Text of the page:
Emerging Markets Move Higher But Will Trades in Dollar, Brazil Work in 2015?
January 7, 2015
Be wary of big consensus trades, warns Societe Generale.
On Wednesday, investors were buyers of emerging market equities after plenty of selling pressure. Moving higher were shares in Russia, South Africa, India, Brazil and China. TheVanguard FTSE Emerging Markets ETF (VWO) rose 2.3%. As proxies for local markets, here’s how some of the related geographically-focused funds performed Wednesday: theMarket Vectors Russia ETF (RSX) rose 4.2%, the iShares MSCI Emerging Markets Latin America ETF (EEML) rose 3.6%, the iShares MSCI South Africa ETF (EZA) rose 3%, theiShares MSCI Brazil Capped ETF (EWZ) and the PowerShares India Portfolio (PIN) each rose 2.7%, and the iShares MSCI China ETF (MCHI) rose 2.6%. Even the Global X FTSE Greece 20 ETF (GREK) rallied 1.7%.
Investors were taking profits in the Herzfeld Caribbean Basin Fund (CUBA), which was down 6%; it rallied big when the U.S. talked up normalizing relations with Cuba. And investors continue to take profits in theGlobal X MSCI Nigeria ETF (NGE), which dropped 4.4%.
In 2014, the big consensus trade was the bearish position on U.S. Treasuries, and it didn’t work, says Benoit Anne, SocGen’s head of emerging markets strategy. ”So for 2015, let’s try not to make the same mistakes again.”
Right now, the big consensus trades: a strong dollar, rising U.S. interest rates and a decline in oil prices, according to Anne, who observes:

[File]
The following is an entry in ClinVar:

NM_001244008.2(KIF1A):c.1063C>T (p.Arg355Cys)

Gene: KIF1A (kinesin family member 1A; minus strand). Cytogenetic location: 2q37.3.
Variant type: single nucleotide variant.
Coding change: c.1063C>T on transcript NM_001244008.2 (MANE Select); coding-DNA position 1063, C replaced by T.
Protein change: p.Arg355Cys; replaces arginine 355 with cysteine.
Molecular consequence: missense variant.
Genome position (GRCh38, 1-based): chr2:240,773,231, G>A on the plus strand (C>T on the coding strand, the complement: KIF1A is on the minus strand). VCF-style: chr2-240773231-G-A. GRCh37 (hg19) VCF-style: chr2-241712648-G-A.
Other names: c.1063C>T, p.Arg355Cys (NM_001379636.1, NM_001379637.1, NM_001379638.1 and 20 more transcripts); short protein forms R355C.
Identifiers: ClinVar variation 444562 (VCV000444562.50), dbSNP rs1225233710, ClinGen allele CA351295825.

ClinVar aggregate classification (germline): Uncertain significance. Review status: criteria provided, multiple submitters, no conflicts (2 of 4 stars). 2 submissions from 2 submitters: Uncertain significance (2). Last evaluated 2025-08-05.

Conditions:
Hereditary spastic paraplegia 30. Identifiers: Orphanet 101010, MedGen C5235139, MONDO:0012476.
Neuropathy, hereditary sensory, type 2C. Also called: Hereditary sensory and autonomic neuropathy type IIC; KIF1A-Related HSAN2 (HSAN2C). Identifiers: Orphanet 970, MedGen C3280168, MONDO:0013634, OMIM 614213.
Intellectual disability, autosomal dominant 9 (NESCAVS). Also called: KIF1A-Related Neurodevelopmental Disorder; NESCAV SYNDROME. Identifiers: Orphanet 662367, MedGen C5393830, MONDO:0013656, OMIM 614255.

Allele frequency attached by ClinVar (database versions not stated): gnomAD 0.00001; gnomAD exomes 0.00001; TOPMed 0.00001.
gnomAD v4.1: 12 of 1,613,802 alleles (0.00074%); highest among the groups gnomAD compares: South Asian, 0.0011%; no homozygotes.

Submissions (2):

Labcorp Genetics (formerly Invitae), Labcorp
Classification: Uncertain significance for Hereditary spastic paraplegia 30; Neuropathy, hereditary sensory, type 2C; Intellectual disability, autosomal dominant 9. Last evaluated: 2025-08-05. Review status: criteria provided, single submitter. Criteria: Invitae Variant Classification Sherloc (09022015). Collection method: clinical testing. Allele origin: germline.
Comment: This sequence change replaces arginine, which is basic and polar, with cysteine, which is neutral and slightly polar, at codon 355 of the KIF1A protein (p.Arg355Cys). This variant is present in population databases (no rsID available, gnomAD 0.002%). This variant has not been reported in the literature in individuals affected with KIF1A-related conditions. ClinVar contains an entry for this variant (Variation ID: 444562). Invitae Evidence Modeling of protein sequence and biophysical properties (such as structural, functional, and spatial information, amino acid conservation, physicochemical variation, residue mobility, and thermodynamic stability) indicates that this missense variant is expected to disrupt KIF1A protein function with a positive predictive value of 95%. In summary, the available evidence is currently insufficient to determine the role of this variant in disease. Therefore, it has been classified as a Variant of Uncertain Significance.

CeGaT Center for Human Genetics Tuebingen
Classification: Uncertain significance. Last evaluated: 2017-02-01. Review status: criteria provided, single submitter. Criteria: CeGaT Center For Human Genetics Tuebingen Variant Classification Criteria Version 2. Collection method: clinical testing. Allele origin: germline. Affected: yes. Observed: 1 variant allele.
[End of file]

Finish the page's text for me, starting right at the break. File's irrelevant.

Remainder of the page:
“All those make total sense of course, but sometimes the market reality brings in a different twist, often in the form of conflicting technicals. For instance, while I subscribe to this strong dollar theme in the context of stronger U.S. data and a Fed shifting to a more hawkish stance, what I am also observing in emerging markets is that long USD positioning now looks quite stretched in a number of markets. My friend Kit Juckes, with G10 markets in mind, wrote yesterday about the correction risks in the USD [U.S. dollar] rally. The USD positions are heavy even in Brazil, despite the cost of carry, where foreign investor positioning in USD longs is near its all-time high. I am not suggesting that one should jump into going long BRL [Brazil real] but at least, the positioning backdrop has turned rather favourable. Likewise, emerging market inflows have recently been quite modest, and in fact the IIF [Institute of International Finance] pointed out that EM even registered some $11 billion of outflows in December, the largest exit since the 2013 market meltdown. This means that at least, we are starting off 2015 with a relatively clean picture in terms of EM positioning. Anecdotal evidence suggests that clients are quite cautious and real-money investors still run fairly large cash positions. What I am saying here is that while the top-down global drivers are broadly speaking hurting EM, at the same time, market technicals, including valuations, are supportive. Some EM currencies look outright cheap in my book. Against this backdrop, don’t be surprised to face an oscillating risk sentiment picture in the period ahead, with short-term correction phases followed by mini-rallies.”